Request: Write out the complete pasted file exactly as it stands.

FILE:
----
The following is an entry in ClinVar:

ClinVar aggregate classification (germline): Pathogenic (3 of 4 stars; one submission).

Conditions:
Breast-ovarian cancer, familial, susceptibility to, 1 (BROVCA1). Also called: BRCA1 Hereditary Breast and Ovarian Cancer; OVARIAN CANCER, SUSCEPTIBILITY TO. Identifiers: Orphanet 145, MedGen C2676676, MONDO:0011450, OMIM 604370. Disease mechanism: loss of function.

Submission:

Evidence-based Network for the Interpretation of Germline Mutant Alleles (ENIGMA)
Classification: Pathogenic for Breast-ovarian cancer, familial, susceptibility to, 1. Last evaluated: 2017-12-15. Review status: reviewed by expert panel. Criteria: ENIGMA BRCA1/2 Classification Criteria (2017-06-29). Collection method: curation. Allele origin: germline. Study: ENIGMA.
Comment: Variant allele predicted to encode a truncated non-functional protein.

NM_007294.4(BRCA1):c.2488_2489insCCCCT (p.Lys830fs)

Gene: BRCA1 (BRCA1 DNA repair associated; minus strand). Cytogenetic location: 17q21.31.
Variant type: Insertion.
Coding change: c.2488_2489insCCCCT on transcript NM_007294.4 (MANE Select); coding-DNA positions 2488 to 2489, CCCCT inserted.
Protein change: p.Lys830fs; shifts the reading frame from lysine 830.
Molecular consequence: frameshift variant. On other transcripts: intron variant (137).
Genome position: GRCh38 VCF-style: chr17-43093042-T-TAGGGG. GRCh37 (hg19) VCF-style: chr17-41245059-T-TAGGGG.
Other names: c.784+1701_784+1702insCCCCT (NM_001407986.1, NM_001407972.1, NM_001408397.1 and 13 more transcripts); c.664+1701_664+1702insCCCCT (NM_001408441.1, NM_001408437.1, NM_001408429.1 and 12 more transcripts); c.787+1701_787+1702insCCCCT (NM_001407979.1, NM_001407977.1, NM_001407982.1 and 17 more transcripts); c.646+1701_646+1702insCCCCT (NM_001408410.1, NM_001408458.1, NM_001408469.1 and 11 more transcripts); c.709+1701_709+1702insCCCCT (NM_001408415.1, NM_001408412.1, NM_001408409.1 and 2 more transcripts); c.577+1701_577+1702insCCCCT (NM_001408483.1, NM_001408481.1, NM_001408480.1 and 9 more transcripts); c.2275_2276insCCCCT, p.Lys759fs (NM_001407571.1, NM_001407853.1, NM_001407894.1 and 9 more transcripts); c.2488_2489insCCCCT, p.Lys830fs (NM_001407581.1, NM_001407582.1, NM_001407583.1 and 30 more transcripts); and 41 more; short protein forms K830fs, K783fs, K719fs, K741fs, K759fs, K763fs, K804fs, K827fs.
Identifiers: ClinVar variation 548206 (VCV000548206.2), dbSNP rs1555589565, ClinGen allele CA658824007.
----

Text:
The following is an entry in ClinVar:

ClinVar aggregate classification (germline): Pathogenic (3 of 4 stars; one submission).

Conditions:
Breast-ovarian cancer, familial, susceptibility to, 1 (BROVCA1). Also called: BRCA1 Hereditary Breast and Ovarian Cancer; OVARIAN CANCER, SUSCEPTIBILITY TO. Identifiers: Orphanet 145, MedGen C2676676, MONDO:0011450, OMIM 604370. Disease mechanism: loss of function.

Submission:

Evidence-based Network for the Interpretation of Germline Mutant Alleles (ENIGMA)
Classification: Pathogenic for Breast-ovarian cancer, familial, susceptibility to, 1. Last evaluated: 2017-12-15. Review status: reviewed by expert panel. Criteria: ENIGMA BRCA1/2 Classification Criteria (2017-06-29). Collection method: curation. Allele origin: germline. Study: ENIGMA.
Comment: Variant allele predicted to encode a truncated non-functional protein.

NM_007294.4(BRCA1):c.2488_2489insCCCCT (p.Lys830fs)

Gene: BRCA1 (BRCA1 DNA repair associated; minus strand). Cytogenetic location: 17q21.31.
Variant type: Insertion.
Coding change: c.2488_2489insCCCCT on transcript NM_007294.4 (MANE Select); coding-DNA positions 2488 to 2489, CCCCT inserted.
Protein change: p.Lys830fs; shifts the reading frame from lysine 830.
Molecular consequence: frameshift variant. On other transcripts: intron variant (137).
Genome position: GRCh38 VCF-style: chr17-43093042-T-TAGGGG. GRCh37 (hg19) VCF-style: chr17-41245059-T-TAGGGG.
Other names: c.784+1701_784+1702insCCCCT (NM_001407986.1, NM_001407972.1, NM_001408397.1 and 13 more transcripts); c.664+1701_664+1702insCCCCT (NM_001408441.1, NM_001408437.1, NM_001408429.1 and 12 more transcripts); c.787+1701_787+1702insCCCCT (NM_001407979.1, NM_001407977.1, NM_001407982.1 and 17 more transcripts); c.646+1701_646+1702insCCCCT (NM_001408410.1, NM_001408458.1, NM_001408469.1 and 11 more transcripts); c.709+1701_709+1702insCCCCT (NM_001408415.1, NM_001408412.1, NM_001408409.1 and 2 more transcripts); c.577+1701_577+1702insCCCCT (NM_001408483.1, NM_001408481.1, NM_001408480.1 and 9 more transcripts); c.2275_2276insCCCCT, p.Lys759fs (NM_001407571.1, NM_001407853.1, NM_001407894.1 and 9 more transcripts); c.2488_2489insCCCCT, p.Lys830fs (NM_001407581.1, NM_001407582.1, NM_001407583.1 and 30 more transcripts); and 41 more; short protein forms K830fs, K783fs, K719fs, K741fs, K759fs, K763fs, K804fs, K827fs.
Identifiers: ClinVar variation 548206 (VCV000548206.2), dbSNP rs1555589565, ClinGen allele CA658824007.